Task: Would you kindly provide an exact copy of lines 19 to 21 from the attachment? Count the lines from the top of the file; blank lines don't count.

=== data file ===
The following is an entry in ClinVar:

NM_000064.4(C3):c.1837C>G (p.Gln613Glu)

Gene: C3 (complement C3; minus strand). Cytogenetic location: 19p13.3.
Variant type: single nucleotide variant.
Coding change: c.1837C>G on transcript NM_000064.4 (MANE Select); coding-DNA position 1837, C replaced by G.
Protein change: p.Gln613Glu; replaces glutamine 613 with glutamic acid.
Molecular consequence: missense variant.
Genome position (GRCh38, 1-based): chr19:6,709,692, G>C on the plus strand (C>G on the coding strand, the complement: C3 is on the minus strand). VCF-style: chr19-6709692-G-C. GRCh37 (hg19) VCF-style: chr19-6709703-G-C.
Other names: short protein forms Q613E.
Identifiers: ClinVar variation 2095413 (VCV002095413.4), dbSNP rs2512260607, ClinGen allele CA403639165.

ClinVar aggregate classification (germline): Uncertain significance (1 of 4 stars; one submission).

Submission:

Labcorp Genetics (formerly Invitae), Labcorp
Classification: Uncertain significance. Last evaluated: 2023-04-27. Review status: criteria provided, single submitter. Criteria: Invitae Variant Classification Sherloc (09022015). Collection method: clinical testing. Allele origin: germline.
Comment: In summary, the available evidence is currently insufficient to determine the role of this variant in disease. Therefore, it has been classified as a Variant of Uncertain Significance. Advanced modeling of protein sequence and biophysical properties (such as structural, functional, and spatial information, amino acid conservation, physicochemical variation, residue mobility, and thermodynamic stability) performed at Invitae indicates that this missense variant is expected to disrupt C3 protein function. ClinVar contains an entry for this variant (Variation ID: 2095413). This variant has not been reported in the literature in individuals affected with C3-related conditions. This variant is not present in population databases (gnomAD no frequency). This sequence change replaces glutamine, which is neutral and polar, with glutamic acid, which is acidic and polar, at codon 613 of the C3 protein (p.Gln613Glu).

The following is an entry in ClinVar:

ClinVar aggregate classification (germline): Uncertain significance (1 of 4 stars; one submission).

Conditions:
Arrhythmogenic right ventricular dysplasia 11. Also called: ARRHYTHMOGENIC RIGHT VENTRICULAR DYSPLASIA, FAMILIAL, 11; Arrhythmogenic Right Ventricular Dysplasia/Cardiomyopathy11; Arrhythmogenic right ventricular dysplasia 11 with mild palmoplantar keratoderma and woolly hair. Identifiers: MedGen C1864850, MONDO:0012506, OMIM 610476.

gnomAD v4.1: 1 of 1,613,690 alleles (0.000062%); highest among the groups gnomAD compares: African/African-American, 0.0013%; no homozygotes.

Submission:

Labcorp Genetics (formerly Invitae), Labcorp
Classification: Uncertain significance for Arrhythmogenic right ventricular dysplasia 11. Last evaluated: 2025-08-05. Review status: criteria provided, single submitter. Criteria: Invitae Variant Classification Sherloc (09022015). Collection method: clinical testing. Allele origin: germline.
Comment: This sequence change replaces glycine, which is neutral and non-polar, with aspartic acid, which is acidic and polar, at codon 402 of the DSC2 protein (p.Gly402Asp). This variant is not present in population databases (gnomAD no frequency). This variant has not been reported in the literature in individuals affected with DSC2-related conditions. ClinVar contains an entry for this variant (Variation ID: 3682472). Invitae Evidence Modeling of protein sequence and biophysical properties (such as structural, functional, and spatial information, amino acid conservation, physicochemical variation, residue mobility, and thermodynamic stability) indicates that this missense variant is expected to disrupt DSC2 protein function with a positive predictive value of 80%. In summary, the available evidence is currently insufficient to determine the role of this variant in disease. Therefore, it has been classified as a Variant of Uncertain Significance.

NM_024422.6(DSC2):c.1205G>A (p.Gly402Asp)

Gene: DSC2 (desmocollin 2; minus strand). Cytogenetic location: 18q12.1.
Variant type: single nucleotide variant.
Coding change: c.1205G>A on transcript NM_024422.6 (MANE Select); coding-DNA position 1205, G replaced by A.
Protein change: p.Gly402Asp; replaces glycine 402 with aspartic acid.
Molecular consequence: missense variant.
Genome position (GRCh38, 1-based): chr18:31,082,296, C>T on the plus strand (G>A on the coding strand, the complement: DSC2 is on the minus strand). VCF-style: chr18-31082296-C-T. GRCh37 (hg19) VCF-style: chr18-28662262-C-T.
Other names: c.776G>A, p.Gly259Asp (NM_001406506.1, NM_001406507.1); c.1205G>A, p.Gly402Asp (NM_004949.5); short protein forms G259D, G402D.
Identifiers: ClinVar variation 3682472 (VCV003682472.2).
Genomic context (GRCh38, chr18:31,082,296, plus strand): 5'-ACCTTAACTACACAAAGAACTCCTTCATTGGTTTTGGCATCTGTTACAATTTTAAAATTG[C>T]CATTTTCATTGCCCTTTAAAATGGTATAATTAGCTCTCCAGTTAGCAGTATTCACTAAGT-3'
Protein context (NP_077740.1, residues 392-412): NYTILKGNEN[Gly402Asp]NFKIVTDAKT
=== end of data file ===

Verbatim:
Arrhythmogenic right ventricular dysplasia 11. Also called: ARRHYTHMOGENIC RIGHT VENTRICULAR DYSPLASIA, FAMILIAL, 11; Arrhythmogenic Right Ventricular Dysplasia/Cardiomyopathy11; Arrhythmogenic right ventricular dysplasia 11 with mild palmoplantar keratoderma and woolly hair. Identifiers: MedGen C1864850, MONDO:0012506, OMIM 610476.

gnomAD v4.1: 1 of 1,613,690 alleles (0.000062%); highest among the groups gnomAD compares: African/African-American, 0.0013%; no homozygotes.

Submission: